17. The tissue graft of claim 11, wherein the patch is decellularized.

18. The tissue graft of claim 11, wherein the patch further comprises at least one progenitor cell.

19. The tissue graft of claim 11, wherein the patch further comprises at least one biologically active molecule selected from the group consisting of enzymes, hormones, cytokines, colony-stimulating factors, vaccine antigens, antibodies, clotting factors, angiogenesis factors, regulatory proteins, transcription factors, receptors, and structural proteins.

20. 20-29. (canceled)

30. A method for repairing tissue in a subject comprising: administering to the tissue a tissue graft comprising an extracellular matrix patch and at least one fiber stitched into the patch to mitigate tearing and/or improve fixation retention of the patch.

31. The method of claim 30, wherein the step of administering the tissue graft comprises securing the tissue graft in or on recipient tissue.

32. The method of claim 31, wherein the step of securing the tissue graft in or on recipient tissue comprises suturing, stitching, or screwing.

Description:

RELATED APPLICATION

This application claims priority from U.S. Provisional Application No. 61/040,066, filed Mar. 27, 2008, the subject matter, which is incorporated herein by reference in its entirety.

TECHNICAL FIELD

The present invention is directed to tissue grafts and, in particular, is directed to a reinforced tissue graft.

BACKGROUND OF THE INVENTION

Current treatment for rotator-cuff tears is to suture the torn tendon back to the bone of the humoral head. The sutures hold the tendon in contact with the bone, preferably long enough for the tendon to heal to the bone and form a bridge that will re-establish the tendon-bone connection and restore normal function. The sutures that are used possess sufficient tensile strength to retain the tendon and bone together during the healing process. However, the tendon is a fibrous tissue that can be torn by the sutures. The sutures can align with the fascicular structure of the tendon and tear through it under sufficient tensile force undoing the surgical repair before tendon-to-bone healing is complete. The sutures can also tear through the bone under sufficient force, particularly in older subjects who form the bulk of rotator-cuff-tear patients and whose bones tend to be more osteoporotic.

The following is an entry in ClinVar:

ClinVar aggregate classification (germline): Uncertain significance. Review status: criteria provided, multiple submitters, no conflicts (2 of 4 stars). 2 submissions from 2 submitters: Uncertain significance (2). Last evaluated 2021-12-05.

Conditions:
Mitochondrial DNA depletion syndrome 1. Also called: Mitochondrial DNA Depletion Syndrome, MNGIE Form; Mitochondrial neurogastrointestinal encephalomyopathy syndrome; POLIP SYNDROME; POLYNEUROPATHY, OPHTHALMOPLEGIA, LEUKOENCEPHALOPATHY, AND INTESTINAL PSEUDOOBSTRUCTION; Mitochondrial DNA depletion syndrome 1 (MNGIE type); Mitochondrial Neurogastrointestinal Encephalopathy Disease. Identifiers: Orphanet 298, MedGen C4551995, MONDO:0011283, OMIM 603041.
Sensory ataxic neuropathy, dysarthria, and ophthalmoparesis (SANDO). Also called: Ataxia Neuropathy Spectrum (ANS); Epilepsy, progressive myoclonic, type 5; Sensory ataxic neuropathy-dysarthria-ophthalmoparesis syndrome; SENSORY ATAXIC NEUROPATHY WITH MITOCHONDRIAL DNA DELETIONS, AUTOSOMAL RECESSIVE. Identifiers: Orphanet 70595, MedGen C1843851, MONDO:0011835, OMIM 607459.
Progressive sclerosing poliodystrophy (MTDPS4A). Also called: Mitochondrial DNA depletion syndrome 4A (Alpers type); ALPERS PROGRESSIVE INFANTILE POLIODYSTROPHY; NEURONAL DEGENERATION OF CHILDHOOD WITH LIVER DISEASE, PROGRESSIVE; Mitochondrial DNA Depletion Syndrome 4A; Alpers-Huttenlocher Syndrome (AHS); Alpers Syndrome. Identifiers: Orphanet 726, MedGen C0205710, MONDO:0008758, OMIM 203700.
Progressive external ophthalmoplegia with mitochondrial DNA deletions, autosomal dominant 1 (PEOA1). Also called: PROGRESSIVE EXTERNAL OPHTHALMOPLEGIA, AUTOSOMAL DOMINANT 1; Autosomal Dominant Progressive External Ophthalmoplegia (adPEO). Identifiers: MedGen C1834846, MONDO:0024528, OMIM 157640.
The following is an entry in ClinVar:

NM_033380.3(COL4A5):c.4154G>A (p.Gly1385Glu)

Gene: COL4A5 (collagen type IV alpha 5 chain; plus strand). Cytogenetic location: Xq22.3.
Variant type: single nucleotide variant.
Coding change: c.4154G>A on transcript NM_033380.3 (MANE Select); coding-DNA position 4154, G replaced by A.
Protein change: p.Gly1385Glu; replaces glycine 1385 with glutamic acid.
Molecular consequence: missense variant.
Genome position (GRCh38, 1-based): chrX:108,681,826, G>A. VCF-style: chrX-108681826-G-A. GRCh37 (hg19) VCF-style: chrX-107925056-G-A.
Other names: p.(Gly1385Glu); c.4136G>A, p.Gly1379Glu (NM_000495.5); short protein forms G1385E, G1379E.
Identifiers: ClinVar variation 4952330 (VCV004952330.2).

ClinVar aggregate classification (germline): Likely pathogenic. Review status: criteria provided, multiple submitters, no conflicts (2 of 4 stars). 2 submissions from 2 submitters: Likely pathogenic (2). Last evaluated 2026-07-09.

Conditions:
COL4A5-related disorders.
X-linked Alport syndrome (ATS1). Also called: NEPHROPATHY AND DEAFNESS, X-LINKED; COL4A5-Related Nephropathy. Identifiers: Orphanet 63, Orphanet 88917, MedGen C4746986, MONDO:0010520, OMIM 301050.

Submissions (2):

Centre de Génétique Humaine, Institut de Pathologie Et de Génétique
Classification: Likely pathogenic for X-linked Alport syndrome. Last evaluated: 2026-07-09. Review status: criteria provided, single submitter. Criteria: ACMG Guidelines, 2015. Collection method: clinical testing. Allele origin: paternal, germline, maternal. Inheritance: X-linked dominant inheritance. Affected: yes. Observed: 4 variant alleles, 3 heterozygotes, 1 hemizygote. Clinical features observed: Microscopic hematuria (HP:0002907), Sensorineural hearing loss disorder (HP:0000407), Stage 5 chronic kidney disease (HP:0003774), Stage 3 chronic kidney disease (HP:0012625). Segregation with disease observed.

SUMMARY OF THE INVENTION

The present invention relates to a reinforced, biocompatible tissue graft. The tissue graft includes an extracellular matrix patch (ECM) and a means for reinforcing the graft to mitigate tearing of the graft and/or to improve the fixation retention of the graft when fixed or secured to tissue being treated. The reinforcing means can include a fiber stitched into the ECM patch in a reinforcement pattern. The fiber can be formed from a biocompatible material and have a high modulus of elasticity and failure load. Examples of biocompatible materials that can be used to form the fiber include silk, sericin-free silk, modified silk fibroin, polyesters, such as poly(glycolic acid) (PGA), poly(lactic acid) (PLA), poly(ethylene glycol) (PEG), polyhydroxyalkanoates (PHA) and polyethylene terephthalate (PET), medical grade polyethylene, such as polyethylene (UHMWPE), blends thereof and copolymers thereof, as well as other biocompatible materials that are typically used in forming biocompatible fibers for in vivo medical applications.

Another aspect of the present invention relates to a biocompatible tissue graft that includes a fascia patch and at least one fiber stitched into the patch in a reinforcement pattern to mitigate tearing and/or improve fixation retention of the patch.

Yet another aspect of the present invention relates to a method of constructing a biocompatible tissue graft that includes providing an extracellular matrix patch and stitching at least one fiber into the patch in a reinforcement pattern to mitigate tearing and/or improve fixation retention of the patch.